Efference copies are neural replicas of motor outputs used to anticipate the sensory consequences of a self-generated motor action or to coordinate neural networks involved in distinct motor behaviors.1 An established example of this motor-to-motor coupling is the efference copy of the propulsive motor command, which supplements classical visuo-vestibular reflexes to ensure gaze stabilization during amphibian larval locomotion.2 Such feedforward replica of spinal pattern-generating circuits produces a spino-extraocular motor coupled activity that evokes eye movements, spatiotemporally coordinated to tail undulation independently of any sensory signal.3,4 Exploiting the developmental stages of the frog,1 studies in metamorphing Xenopus demonstrated the persistence of this spino-extraocular motor command in adults and its developmental adaptation to tetrapodal locomotion.5,6 Here, we demonstrate for the first time the existence of a comparable locomotor-to-ocular motor coupling in the mouse. In neonates, ex vivo nerve recordings of brainstem-spinal cord preparations reveal a spino-extraocular motor coupled activity similar to the one described in Xenopus. In adult mice, trans-synaptic rabies virus injections in lateral rectus eye muscle label cervical spinal cord neurons closely connected to abducens motor neurons. Finally, treadmill-elicited locomotion in decerebrated preparations7 evokes rhythmic eye movements in synchrony with the limb gait pattern. Overall, our data are evidence for the conservation of locomotor-induced eye movements in vertebrate lineages. Thus, in mammals as in amphibians, CPG-efference copy feedforward signals might interact with sensory feedback to ensure efficient gaze control during locomotion.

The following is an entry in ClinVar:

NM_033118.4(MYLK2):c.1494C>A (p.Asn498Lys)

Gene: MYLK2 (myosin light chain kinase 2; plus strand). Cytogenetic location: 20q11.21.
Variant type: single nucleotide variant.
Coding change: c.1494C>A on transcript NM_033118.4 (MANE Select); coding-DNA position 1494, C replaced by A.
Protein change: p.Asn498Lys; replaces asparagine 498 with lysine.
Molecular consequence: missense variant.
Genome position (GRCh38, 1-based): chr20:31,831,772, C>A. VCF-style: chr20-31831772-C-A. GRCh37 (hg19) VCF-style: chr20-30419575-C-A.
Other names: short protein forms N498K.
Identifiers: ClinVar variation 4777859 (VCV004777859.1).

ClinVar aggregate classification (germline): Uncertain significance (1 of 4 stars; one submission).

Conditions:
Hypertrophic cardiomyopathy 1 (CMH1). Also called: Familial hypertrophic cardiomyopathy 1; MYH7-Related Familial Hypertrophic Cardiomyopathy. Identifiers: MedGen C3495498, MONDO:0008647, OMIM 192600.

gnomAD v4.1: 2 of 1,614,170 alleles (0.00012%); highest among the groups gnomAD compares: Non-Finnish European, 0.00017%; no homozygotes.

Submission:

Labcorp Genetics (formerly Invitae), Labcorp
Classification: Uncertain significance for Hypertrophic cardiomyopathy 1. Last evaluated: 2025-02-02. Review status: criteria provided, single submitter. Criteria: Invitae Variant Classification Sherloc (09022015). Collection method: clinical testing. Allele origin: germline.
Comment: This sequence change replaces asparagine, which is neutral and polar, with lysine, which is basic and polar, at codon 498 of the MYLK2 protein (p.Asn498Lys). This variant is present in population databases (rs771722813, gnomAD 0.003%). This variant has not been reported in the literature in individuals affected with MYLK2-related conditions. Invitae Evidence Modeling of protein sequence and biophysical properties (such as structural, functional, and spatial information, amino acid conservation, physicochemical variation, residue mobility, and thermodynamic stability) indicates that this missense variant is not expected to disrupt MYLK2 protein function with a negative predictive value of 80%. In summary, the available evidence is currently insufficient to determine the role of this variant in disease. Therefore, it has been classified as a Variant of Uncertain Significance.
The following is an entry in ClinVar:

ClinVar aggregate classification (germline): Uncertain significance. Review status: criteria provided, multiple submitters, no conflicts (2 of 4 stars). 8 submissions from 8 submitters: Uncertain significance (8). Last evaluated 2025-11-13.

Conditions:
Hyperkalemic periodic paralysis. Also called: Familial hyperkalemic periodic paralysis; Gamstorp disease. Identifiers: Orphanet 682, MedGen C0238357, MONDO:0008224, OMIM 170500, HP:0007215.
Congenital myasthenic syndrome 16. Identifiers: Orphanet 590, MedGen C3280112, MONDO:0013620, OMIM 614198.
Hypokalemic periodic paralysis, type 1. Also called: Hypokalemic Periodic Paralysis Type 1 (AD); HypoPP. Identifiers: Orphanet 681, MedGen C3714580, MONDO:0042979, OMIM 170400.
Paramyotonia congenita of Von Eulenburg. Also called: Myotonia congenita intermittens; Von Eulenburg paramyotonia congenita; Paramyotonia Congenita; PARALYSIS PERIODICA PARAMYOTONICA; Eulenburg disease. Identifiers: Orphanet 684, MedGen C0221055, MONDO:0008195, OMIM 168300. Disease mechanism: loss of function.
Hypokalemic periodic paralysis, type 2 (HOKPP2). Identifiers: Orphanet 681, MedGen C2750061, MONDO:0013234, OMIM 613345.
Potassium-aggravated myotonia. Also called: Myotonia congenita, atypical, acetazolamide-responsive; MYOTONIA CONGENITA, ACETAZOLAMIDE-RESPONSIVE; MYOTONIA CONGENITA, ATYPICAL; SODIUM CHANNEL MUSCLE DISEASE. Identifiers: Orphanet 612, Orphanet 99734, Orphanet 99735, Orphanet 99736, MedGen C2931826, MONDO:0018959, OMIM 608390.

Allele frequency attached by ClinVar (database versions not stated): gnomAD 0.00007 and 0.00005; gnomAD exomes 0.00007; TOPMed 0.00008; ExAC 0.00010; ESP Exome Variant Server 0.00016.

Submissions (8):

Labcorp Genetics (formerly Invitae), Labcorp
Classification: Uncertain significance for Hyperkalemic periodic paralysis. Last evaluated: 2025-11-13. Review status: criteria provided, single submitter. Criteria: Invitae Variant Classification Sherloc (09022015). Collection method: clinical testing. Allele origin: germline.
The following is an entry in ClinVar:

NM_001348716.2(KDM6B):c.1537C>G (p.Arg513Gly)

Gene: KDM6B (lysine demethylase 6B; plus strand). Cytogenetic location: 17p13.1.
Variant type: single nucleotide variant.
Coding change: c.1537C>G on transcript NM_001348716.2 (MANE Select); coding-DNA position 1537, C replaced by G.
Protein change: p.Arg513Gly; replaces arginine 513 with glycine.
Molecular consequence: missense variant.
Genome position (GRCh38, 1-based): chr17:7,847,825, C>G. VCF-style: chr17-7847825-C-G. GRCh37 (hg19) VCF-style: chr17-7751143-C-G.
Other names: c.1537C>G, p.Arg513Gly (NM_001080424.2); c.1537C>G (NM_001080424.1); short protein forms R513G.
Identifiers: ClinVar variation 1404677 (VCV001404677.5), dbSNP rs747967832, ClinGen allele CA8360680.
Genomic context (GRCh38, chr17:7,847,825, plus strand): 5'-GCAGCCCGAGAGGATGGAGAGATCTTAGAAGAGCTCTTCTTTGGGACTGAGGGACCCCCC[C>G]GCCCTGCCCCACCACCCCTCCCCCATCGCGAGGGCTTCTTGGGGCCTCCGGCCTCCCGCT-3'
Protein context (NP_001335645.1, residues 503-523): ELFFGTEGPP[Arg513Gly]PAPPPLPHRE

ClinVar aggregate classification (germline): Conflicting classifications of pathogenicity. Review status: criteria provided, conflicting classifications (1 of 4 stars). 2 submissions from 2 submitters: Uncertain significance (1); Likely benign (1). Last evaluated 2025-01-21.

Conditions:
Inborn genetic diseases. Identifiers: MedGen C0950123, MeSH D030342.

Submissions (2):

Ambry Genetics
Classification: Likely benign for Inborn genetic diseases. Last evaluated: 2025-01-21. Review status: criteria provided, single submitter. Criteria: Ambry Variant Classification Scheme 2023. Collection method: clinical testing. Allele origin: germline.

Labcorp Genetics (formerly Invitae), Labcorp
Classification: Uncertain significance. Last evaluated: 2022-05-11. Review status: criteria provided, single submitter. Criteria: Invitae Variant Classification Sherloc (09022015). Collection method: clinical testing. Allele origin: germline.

Keywords: Central pattern generators; efference copy; eye movements; functional coupling; gaze stabilization; locomotion; locomotor; mice; oculomotor; vestibular.
Copyright © 2021 Elsevier Inc. All rights reserved.